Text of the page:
Thou shalt not wear skinny jeans.

So saith a new dress code at Kenilworth Junior High in Petaluma, Calif., KTVU reports.

On April 4, the school held an assembly for its female students telling them they were no longer allowed to wear yoga pants, leggings or tight jeans because it was distracting the boys.

After outrage erupted among parents and students alike, Kenilworth Principal Emily Dunnagan modified the policy, saying tight jeans are permissible but leggings aren’t, Petaluma Patch reports.

“The concern is we don’t want undergarments showing,” Dunnagan said. “The goal is to teach kids to respect themselves and dress appropriately.”

Dunnagan added that boys must follow a similar dress code that forbids them from wearing baggy pants. If caught wearing the underwear-exposing garments, boys will be given a rope to belt their pants and girls will have to change into sports pants.

Despite the school’s effort to explain its changes to the dress code, some still see it as sending a dangerous message to teenage boys.

“It teaches boys that there are certain circumstances under which they don’t have to respect their classmates’ bodies and boundaries,” wrote Chloe, a Feministing blogger. “This is how you teach rape culture to 12-year-olds.”

“Girls can't wear tight pants not because they've done anything wrong, but because their male classmates are acting like immature little jerks,” Jeanne Sager at theStir blogged.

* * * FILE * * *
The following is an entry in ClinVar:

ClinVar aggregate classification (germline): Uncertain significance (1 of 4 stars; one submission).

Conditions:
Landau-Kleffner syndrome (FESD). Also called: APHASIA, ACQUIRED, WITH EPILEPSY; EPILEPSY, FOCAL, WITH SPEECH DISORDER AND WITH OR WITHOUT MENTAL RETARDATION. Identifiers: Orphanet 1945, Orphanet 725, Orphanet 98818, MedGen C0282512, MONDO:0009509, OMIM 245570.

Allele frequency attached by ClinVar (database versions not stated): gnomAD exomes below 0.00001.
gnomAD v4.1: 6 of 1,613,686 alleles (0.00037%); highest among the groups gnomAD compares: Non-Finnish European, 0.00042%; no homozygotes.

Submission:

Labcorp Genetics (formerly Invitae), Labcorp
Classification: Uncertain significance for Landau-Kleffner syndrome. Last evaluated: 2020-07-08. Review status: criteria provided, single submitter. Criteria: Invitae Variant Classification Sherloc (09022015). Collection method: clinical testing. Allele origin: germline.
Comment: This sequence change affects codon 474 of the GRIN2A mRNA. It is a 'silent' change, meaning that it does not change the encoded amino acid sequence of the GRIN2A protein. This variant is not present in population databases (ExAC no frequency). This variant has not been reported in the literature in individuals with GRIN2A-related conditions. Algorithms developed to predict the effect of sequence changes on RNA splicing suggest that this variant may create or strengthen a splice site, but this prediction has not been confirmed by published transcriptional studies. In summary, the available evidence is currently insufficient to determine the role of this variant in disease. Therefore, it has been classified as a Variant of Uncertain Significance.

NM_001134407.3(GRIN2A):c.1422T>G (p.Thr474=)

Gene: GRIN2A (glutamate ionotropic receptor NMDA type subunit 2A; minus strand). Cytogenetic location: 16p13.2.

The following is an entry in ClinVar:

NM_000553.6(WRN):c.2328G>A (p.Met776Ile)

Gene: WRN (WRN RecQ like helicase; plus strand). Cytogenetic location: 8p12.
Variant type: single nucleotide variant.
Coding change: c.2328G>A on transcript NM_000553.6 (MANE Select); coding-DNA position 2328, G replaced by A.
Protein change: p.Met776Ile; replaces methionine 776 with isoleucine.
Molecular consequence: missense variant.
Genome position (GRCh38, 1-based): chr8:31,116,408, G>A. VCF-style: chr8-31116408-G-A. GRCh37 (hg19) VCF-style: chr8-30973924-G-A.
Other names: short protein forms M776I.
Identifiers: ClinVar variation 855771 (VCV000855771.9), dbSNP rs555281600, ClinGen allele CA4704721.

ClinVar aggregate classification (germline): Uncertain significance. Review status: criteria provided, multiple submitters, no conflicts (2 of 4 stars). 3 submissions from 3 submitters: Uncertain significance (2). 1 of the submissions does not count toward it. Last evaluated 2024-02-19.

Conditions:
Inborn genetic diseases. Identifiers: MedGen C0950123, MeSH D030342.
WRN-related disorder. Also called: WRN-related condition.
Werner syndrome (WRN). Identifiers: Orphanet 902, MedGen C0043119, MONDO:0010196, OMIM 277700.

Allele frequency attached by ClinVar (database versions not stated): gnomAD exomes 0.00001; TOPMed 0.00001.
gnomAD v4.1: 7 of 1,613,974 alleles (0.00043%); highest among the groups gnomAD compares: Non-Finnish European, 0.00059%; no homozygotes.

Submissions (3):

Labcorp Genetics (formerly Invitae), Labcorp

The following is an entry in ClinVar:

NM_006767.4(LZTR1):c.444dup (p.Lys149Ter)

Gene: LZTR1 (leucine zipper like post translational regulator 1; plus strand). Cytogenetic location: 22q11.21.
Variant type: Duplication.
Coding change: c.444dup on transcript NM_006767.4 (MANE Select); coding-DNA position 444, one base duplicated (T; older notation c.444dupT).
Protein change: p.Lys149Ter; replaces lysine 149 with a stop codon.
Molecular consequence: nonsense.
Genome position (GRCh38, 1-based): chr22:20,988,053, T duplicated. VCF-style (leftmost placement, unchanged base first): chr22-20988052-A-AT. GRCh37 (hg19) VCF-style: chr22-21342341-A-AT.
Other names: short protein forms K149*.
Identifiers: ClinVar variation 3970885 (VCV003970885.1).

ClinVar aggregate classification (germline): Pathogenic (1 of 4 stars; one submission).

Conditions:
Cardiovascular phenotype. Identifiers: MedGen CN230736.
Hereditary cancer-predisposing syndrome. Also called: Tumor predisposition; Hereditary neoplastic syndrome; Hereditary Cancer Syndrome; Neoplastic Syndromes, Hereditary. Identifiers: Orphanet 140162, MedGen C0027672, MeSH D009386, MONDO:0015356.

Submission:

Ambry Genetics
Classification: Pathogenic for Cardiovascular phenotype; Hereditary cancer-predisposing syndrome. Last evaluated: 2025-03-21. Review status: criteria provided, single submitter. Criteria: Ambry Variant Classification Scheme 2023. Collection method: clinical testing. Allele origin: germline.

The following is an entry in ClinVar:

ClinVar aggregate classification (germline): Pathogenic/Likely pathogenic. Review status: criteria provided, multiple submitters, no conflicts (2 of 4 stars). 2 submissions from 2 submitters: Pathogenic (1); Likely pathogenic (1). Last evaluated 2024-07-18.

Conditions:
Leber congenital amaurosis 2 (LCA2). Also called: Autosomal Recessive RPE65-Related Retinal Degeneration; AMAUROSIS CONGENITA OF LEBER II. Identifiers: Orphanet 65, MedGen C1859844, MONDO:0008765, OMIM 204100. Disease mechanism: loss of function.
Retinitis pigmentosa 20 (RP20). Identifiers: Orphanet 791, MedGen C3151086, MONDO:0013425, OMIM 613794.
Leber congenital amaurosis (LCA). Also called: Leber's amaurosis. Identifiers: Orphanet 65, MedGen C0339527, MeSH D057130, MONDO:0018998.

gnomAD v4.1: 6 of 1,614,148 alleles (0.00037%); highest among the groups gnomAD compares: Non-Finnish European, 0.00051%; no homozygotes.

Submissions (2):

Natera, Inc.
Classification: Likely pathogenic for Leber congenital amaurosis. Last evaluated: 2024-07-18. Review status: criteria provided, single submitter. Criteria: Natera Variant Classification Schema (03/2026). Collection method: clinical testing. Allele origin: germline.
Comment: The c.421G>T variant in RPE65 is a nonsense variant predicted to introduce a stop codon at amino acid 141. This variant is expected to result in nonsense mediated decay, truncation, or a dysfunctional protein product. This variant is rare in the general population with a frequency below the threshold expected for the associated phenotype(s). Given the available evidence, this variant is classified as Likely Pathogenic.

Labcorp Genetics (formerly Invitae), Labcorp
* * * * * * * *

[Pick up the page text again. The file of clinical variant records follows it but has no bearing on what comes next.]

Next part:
Jerelyn Kruljac, mother of a Kenilworth student, agrees. She wore skinny jeans in solidarity with her daughter the day after the dress code was announced, KTVU reports.

"Boys need to be taught to respect women no matter what they're wearing, and that's a big deal," Kruljac told the news outlet.

Kenilworth Junior High is not alone. It’s one of many schools waging a “War on Leggings.”

Schools in Vermont, Washington, D.C., and Minnesota have enacted similar dress code changes.

"This new trend doesn't seem right; it's troubling," Minnetonka, Minn., High School Principal Dave Adney told the Minneapolis Star-Tribune. He sent an email to parents asking them to speak with their daughters about dressing more modestly – but didn’t ban students from wearing the spandex pants.

But his candor says it best.

"Cover your butts up -- I'm just going to say it straight up. We're seeing too much," he said.